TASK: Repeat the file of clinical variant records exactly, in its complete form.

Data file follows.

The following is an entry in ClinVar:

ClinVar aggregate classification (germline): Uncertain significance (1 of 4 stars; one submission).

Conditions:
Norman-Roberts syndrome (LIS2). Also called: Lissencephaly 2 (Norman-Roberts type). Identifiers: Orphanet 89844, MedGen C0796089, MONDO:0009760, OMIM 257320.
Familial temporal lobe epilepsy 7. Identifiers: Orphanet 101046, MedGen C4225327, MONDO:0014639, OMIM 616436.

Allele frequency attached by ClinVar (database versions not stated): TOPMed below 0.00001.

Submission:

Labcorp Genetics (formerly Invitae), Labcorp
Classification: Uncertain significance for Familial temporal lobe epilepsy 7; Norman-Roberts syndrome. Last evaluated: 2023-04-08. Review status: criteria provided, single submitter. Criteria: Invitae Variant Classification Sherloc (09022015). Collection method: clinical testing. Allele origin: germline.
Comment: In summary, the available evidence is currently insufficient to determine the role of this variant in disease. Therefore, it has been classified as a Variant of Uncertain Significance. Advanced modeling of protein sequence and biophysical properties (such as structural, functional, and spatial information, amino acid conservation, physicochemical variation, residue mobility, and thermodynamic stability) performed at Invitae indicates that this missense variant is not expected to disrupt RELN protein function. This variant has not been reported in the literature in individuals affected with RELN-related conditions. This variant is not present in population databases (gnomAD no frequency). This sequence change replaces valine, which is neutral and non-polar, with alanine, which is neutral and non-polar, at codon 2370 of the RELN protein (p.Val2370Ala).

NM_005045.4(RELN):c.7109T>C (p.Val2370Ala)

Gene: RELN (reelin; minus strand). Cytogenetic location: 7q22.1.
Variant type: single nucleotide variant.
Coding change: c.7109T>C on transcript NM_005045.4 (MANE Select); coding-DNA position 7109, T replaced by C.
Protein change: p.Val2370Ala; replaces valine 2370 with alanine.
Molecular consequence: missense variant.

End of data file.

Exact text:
The following is an entry in ClinVar:

ClinVar aggregate classification (germline): Uncertain significance (1 of 4 stars; one submission).

Conditions:
Norman-Roberts syndrome (LIS2). Also called: Lissencephaly 2 (Norman-Roberts type). Identifiers: Orphanet 89844, MedGen C0796089, MONDO:0009760, OMIM 257320.
Familial temporal lobe epilepsy 7. Identifiers: Orphanet 101046, MedGen C4225327, MONDO:0014639, OMIM 616436.

Allele frequency attached by ClinVar (database versions not stated): TOPMed below 0.00001.

Submission:

Labcorp Genetics (formerly Invitae), Labcorp
Classification: Uncertain significance for Familial temporal lobe epilepsy 7; Norman-Roberts syndrome. Last evaluated: 2023-04-08. Review status: criteria provided, single submitter. Criteria: Invitae Variant Classification Sherloc (09022015). Collection method: clinical testing. Allele origin: germline.
Comment: In summary, the available evidence is currently insufficient to determine the role of this variant in disease. Therefore, it has been classified as a Variant of Uncertain Significance. Advanced modeling of protein sequence and biophysical properties (such as structural, functional, and spatial information, amino acid conservation, physicochemical variation, residue mobility, and thermodynamic stability) performed at Invitae indicates that this missense variant is not expected to disrupt RELN protein function. This variant has not been reported in the literature in individuals affected with RELN-related conditions. This variant is not present in population databases (gnomAD no frequency). This sequence change replaces valine, which is neutral and non-polar, with alanine, which is neutral and non-polar, at codon 2370 of the RELN protein (p.Val2370Ala).

NM_005045.4(RELN):c.7109T>C (p.Val2370Ala)

Gene: RELN (reelin; minus strand). Cytogenetic location: 7q22.1.
Variant type: single nucleotide variant.
Coding change: c.7109T>C on transcript NM_005045.4 (MANE Select); coding-DNA position 7109, T replaced by C.
Protein change: p.Val2370Ala; replaces valine 2370 with alanine.
Molecular consequence: missense variant.